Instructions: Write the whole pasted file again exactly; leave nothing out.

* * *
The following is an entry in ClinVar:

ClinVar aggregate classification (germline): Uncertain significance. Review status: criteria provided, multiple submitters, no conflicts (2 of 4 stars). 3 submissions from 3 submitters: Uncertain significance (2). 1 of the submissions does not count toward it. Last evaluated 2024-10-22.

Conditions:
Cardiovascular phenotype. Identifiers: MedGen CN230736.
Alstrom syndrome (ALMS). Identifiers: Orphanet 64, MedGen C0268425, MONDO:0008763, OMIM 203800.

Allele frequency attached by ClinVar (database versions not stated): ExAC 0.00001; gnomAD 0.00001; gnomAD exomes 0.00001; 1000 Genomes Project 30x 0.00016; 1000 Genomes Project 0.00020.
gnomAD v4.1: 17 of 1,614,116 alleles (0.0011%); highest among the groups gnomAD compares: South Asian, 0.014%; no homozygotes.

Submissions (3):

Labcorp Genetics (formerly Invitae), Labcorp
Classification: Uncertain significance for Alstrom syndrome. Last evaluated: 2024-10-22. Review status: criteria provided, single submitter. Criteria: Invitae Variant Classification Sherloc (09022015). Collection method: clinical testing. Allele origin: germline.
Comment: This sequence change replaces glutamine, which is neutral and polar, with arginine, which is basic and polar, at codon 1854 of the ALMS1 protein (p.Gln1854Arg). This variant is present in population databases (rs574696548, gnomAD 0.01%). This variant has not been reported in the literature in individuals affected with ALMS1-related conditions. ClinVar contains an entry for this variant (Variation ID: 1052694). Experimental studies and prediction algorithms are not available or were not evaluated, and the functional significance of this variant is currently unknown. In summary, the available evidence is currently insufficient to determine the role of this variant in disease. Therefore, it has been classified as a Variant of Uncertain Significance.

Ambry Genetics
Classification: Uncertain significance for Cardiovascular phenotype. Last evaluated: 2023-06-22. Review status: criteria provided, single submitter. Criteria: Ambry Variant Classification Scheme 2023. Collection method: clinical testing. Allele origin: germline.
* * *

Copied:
The following is an entry in ClinVar:

ClinVar aggregate classification (germline): Uncertain significance. Review status: criteria provided, multiple submitters, no conflicts (2 of 4 stars). 3 submissions from 3 submitters: Uncertain significance (2). 1 of the submissions does not count toward it. Last evaluated 2024-10-22.

Conditions:
Cardiovascular phenotype. Identifiers: MedGen CN230736.
Alstrom syndrome (ALMS). Identifiers: Orphanet 64, MedGen C0268425, MONDO:0008763, OMIM 203800.

Allele frequency attached by ClinVar (database versions not stated): ExAC 0.00001; gnomAD 0.00001; gnomAD exomes 0.00001; 1000 Genomes Project 30x 0.00016; 1000 Genomes Project 0.00020.
gnomAD v4.1: 17 of 1,614,116 alleles (0.0011%); highest among the groups gnomAD compares: South Asian, 0.014%; no homozygotes.

Submissions (3):

Labcorp Genetics (formerly Invitae), Labcorp
Classification: Uncertain significance for Alstrom syndrome. Last evaluated: 2024-10-22. Review status: criteria provided, single submitter. Criteria: Invitae Variant Classification Sherloc (09022015). Collection method: clinical testing. Allele origin: germline.
Comment: This sequence change replaces glutamine, which is neutral and polar, with arginine, which is basic and polar, at codon 1854 of the ALMS1 protein (p.Gln1854Arg). This variant is present in population databases (rs574696548, gnomAD 0.01%). This variant has not been reported in the literature in individuals affected with ALMS1-related conditions. ClinVar contains an entry for this variant (Variation ID: 1052694). Experimental studies and prediction algorithms are not available or were not evaluated, and the functional significance of this variant is currently unknown. In summary, the available evidence is currently insufficient to determine the role of this variant in disease. Therefore, it has been classified as a Variant of Uncertain Significance.

Ambry Genetics
Classification: Uncertain significance for Cardiovascular phenotype. Last evaluated: 2023-06-22. Review status: criteria provided, single submitter. Criteria: Ambry Variant Classification Scheme 2023. Collection method: clinical testing. Allele origin: germline.